3 min read

An entrepreneur manages to find a niche

Providing managed services to customers is not a new idea, but this company believes it has found a way to differentiate itself from competitors

Robert Gervais saw oppportunity knocking at the most inopportune time

The year was 1999 and the tech bubble was at its peak. Dot-coms were coming out of the ground and it made sense to him there would be demand for service providers offering hosting and remote management capabilties.

Several months later the bubble started to burst, but that didn’t stop the self-described “serial entrepreneur” from keeping the doors open at his new company, Pre2Post. Never mind that the Montreal firm was his first IT venture – previous companies had sold ecological products to restaurants and been involved in film and TV production.

But Gervais, who says he began his business career as a 16-year-old when he formed a company to sell bulk household goods door-to-door, is an optimist.

“We went in with the mindset that it was the best time to start a business,” he says, “because all the fly-by-nights would disappear but someone would have to service the companies.”

The key, he believes, is a custom suite of tools developed by his partner and cousin, Nicolas Rainville, called ZeroFail. It enables P2P to remotely monitor customers’ networks as well as give them detailed real-time performance information they can use to make business decisions.

This year he hopes to see revenues of about $2.5 million from 250 customers – including some national fast food chains, a retailer and a Quebec government ministry – and double that in the next 14 months.

This venture began with what sounds like a typical CEO’s complaint: “In my last two companies it was extremely difficult to manage IT because it always seemed to that there was five, six, seven suppliers, and none of them was ever responsible for the problem. Bell would say it’s the hosting company, the hosting company would say it’s the programmer . . . no one was responsible.”

Gervais saw the need for a company to take responsibility for IT for firms with up to 1,000 seats “from start to finish,” hence the name Pre2Post.

For some time he’d thought of teaming with Rainville, who had a tech support company called Evolo, and the opportunity came in 1999 when Gervais sold his production company.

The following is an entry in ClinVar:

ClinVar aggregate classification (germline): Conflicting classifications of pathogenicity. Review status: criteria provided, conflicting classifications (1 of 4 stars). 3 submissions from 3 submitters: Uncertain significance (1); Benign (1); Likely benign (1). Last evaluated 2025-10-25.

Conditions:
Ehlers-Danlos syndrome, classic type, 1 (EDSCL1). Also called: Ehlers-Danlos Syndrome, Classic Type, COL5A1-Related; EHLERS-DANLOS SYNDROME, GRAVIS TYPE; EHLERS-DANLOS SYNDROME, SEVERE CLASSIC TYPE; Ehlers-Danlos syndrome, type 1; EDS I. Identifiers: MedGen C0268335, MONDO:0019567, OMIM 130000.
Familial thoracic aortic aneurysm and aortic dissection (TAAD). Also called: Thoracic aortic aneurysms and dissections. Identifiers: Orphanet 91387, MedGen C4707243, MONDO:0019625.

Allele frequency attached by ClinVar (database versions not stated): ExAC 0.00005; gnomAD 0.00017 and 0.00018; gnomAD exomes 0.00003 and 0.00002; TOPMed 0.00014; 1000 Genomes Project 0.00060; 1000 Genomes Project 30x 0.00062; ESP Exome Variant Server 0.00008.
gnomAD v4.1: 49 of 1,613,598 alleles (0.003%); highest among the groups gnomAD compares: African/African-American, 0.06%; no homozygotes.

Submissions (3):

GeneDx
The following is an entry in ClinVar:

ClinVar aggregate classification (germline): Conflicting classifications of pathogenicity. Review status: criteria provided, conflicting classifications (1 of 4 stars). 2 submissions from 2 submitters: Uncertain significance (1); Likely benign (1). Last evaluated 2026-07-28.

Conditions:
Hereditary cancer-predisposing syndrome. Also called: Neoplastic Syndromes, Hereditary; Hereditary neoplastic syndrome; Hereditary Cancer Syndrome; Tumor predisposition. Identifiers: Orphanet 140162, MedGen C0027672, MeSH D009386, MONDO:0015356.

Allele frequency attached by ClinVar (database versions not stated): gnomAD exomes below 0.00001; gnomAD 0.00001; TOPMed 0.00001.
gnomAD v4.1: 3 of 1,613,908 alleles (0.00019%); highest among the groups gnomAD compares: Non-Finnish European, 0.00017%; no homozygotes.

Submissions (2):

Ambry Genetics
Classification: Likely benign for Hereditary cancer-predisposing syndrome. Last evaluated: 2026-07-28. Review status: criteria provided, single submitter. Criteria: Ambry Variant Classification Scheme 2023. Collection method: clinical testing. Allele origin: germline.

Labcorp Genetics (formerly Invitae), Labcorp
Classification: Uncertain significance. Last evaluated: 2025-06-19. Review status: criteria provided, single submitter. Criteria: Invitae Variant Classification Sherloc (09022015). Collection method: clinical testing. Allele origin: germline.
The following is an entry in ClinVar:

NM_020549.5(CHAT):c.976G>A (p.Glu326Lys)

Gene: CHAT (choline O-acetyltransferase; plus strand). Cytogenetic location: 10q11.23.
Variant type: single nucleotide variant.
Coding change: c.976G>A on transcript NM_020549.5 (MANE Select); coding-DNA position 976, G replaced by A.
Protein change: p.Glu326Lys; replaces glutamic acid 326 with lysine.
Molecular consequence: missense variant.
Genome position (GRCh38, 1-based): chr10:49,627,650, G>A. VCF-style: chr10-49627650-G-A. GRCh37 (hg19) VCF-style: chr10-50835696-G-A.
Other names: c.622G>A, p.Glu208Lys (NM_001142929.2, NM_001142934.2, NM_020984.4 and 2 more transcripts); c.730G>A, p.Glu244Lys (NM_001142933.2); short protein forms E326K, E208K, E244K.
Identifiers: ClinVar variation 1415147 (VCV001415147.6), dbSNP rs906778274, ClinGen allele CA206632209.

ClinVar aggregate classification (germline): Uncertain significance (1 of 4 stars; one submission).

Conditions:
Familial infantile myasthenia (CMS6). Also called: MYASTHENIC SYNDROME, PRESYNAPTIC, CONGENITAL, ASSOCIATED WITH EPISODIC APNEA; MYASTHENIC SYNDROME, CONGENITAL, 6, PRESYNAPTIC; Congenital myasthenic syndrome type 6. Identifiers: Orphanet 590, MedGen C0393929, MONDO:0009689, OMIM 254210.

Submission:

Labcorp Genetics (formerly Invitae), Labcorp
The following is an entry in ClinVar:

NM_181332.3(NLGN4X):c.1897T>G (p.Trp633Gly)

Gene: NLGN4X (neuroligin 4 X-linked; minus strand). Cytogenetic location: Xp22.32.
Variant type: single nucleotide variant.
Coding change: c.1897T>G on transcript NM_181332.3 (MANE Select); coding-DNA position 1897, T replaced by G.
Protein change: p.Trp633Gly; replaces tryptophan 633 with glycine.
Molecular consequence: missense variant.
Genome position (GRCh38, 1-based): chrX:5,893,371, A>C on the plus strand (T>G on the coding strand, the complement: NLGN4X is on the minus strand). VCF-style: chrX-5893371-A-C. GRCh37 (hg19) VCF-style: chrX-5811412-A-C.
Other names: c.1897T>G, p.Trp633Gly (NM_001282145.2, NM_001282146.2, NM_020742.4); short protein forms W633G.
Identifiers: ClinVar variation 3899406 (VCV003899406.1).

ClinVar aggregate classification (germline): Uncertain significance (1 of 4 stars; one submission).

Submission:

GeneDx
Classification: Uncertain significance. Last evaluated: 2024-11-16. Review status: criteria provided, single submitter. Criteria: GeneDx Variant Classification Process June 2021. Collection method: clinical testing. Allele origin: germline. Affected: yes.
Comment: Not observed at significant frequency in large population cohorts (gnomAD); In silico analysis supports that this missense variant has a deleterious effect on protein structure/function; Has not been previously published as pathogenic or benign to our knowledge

Modest start

At first they started modestly, offering mainly support and connectivity services, plus basic Web and e-mail hosting.

To bring in more cash a competitor was purchased, allowing Rainville the time to create ZeroFail, which automates the gathering of customer network data as well as monitors the system.

While some of those functions were being peformed by P2P staff, it also meant Gervais – the company’s sole salesman – had to limit the number of customers the company could handle.

Fourteen months ago the company began offering ZeroFail to customers. It monitors networks so P2P can anticipate bottlenecks and therefore offer fixed-price monthly service level contracts. It also compiles a daily inventory of everything attached to a customer’s network for security.

Through a Web interface, customers can see a wide range of performance data, from the number of outstanding support tickets to number of intrusion attempts to who is receiving or sending the most e-mail.

Such reporting helps clients make IT capacity planning decisions, Gervais said, details which he believes gives it an edge over competitors providing managed services.

He acknowledges there are a number of tools on the market that do similar things, but said P2P has more experience in the field.

But he says the result is being able to handle tough assignments such as hosting 32 Web sites for the recent World Outgames in Montreal without generating one support call.

Business is picking up enough that Gervais is no longer the only salesperson. Six months ago he hired a director of sales, and aims to hire four sales staff in the next 12 months.

Pre2Post has even opened a New York office, although not by plan. A staff member who’d lived there for a number of years wanted to go back, and insisted he could sell its services there.

VARs should note Gervais’ unique method of marketing: he takes people to a Greek restaurant he co-owns.

He explained that “it’s a great way of doing high-level networking.”